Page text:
In the next decade or so, it’s predicted that our roads will be awash with driverless cars, with estimates that they will account for a quarter of global car sales. This will present either a huge opportunity for the insurance sector or a challenge that could lead to its downfall. Car insurance has long been a lucrative business, generating billions of dollars in annual revenue and supporting thousands of jobs. So the disruption promised by driverless cars is a genuine concern.
The primary challenge comes from the fact that 90 percent of road traffic accidents are caused by human error, a risk that driverless cars have the potential to eradicate, sparking a significant improvement in road safety. And while safer roads are always a welcome development, the knock-on effect would be to cause the need for third-party damage insurance to almost disappear. With fewer accidents and fewer claims, Forbes estimates that premiums will reduce by as much as 75 percent.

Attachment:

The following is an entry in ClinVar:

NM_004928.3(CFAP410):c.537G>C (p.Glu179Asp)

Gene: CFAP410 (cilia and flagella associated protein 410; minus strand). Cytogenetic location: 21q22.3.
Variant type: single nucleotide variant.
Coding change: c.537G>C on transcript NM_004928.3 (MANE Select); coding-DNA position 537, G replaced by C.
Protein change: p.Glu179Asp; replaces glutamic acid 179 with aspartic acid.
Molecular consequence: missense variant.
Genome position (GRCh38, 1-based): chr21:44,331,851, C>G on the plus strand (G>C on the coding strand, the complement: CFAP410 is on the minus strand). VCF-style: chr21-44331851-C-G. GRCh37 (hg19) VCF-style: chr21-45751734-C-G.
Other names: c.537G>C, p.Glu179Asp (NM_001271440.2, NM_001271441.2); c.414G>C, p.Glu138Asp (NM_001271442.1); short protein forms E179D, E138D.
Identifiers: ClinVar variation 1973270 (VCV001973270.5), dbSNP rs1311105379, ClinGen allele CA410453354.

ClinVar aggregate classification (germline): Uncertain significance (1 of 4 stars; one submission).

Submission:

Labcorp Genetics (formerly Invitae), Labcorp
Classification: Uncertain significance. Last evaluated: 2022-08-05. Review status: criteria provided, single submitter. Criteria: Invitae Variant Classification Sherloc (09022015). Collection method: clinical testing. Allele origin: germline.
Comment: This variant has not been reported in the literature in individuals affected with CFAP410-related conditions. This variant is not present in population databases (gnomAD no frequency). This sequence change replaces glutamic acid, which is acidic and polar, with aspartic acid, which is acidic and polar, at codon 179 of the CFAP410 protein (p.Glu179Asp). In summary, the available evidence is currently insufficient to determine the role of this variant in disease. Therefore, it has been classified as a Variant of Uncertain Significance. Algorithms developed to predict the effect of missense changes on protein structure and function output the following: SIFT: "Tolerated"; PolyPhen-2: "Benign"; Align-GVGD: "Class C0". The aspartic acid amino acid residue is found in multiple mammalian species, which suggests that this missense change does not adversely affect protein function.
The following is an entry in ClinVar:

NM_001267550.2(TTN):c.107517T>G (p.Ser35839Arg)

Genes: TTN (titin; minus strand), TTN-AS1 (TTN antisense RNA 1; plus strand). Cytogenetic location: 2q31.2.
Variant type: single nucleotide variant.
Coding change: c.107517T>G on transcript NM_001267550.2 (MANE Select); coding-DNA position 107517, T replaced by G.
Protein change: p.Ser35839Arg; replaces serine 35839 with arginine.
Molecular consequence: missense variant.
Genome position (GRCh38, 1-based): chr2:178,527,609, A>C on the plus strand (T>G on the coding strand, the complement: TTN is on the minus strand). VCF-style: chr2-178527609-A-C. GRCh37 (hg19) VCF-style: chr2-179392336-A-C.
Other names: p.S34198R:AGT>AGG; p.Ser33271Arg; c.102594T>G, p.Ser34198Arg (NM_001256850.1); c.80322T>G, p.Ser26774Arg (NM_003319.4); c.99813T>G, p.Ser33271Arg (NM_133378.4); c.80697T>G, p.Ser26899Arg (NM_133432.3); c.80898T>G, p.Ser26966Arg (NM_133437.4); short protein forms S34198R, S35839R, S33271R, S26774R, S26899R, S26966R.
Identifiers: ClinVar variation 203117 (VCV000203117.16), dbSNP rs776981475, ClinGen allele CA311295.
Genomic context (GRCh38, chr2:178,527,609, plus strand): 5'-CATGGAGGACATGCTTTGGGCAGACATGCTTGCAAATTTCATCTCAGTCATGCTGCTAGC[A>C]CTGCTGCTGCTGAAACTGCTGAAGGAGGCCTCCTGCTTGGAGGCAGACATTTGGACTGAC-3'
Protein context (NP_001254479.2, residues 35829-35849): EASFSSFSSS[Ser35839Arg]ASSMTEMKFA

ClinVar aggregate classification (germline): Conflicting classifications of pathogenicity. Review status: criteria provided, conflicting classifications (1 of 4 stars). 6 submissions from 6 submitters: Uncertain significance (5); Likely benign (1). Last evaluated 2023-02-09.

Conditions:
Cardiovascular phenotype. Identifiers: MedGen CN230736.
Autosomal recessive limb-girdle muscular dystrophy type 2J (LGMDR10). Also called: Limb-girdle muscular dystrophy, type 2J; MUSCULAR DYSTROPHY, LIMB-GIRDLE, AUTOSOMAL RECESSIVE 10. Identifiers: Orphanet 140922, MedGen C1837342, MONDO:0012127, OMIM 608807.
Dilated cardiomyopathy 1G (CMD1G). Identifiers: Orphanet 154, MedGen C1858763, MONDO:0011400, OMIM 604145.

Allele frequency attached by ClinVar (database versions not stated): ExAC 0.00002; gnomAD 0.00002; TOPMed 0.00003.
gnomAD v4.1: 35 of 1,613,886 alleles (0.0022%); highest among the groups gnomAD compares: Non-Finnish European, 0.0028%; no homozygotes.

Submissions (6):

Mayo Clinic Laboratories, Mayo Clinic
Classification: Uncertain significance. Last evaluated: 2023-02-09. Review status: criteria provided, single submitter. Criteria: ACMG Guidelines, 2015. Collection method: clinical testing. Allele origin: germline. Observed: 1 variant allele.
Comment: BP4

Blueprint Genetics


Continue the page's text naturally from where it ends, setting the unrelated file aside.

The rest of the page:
It’s no surprise then that insurance companies have been watching the development of driverless cars closely, looking at how they can adjust their business model for the future. The majority of new cars now have added autonomous systems, such as adaptive cruise control, automated parking and lane departure warnings. Insurance companies are constantly changing their rating algorithms as these features become available, meaning they are ready to adapt further still as